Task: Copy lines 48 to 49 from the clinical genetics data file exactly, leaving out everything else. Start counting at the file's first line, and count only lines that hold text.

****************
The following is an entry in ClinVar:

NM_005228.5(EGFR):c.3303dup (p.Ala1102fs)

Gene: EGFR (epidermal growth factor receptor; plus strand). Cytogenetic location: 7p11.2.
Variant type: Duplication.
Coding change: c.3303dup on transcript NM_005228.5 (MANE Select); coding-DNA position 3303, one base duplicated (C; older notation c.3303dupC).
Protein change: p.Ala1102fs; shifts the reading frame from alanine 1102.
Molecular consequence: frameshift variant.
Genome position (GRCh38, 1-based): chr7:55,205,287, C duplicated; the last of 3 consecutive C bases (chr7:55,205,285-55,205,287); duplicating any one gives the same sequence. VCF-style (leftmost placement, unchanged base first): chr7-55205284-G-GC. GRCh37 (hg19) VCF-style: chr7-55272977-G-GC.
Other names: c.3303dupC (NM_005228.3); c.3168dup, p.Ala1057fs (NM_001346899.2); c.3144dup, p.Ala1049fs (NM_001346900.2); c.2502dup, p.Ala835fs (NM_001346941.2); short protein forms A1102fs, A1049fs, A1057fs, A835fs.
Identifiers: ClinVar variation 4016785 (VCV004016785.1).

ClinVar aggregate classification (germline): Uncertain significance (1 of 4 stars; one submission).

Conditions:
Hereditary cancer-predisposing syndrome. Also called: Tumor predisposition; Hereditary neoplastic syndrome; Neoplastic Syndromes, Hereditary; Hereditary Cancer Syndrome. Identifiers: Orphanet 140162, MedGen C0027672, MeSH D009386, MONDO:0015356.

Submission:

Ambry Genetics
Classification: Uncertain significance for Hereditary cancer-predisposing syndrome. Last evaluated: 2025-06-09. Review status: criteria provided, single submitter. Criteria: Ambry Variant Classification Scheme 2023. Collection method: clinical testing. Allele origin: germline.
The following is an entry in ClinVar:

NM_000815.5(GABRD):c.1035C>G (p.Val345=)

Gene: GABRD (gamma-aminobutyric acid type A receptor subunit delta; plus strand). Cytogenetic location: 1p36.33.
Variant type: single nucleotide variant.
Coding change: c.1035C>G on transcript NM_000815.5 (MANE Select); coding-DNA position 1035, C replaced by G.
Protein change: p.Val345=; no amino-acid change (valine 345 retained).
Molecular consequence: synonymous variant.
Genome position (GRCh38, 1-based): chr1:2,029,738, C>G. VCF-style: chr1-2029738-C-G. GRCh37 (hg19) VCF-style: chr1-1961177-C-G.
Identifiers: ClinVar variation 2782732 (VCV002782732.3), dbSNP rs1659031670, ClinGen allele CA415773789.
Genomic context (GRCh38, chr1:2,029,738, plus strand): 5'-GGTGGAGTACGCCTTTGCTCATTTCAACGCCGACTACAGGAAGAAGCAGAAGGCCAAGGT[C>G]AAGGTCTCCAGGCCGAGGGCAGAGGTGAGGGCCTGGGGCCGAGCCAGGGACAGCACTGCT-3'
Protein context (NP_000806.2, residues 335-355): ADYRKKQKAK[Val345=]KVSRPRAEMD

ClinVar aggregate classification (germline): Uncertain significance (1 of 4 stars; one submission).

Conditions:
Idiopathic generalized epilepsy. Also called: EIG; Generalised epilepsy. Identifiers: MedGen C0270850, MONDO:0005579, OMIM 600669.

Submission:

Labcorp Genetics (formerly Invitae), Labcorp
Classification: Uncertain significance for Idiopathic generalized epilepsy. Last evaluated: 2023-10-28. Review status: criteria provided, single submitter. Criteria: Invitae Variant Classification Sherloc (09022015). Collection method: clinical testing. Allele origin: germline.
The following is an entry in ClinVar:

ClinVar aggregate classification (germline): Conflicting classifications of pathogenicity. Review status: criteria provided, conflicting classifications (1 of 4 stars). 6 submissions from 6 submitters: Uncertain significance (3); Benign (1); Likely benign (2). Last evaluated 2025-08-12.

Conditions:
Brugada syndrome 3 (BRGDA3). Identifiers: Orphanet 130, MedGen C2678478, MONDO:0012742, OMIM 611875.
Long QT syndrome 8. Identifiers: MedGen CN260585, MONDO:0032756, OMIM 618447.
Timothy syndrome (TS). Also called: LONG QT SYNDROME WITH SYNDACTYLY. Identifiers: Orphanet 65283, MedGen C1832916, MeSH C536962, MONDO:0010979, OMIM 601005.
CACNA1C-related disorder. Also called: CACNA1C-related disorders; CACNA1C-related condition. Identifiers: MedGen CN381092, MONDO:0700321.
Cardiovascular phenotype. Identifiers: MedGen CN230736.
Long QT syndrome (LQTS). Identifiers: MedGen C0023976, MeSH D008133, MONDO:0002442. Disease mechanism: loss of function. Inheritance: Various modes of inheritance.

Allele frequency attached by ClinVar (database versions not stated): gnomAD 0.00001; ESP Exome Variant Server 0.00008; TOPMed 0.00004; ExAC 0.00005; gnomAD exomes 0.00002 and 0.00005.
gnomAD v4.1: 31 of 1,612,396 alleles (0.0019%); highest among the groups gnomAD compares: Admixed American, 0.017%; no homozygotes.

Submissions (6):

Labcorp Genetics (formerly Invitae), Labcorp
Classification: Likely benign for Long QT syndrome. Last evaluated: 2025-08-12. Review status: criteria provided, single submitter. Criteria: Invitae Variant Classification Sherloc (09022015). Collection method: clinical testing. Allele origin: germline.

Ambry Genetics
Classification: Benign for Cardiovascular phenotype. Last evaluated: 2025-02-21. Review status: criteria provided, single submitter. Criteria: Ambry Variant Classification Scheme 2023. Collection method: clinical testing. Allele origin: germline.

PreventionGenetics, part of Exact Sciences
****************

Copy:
Ambry Genetics
Classification: Benign for Cardiovascular phenotype. Last evaluated: 2025-02-21. Review status: criteria provided, single submitter. Criteria: Ambry Variant Classification Scheme 2023. Collection method: clinical testing. Allele origin: germline.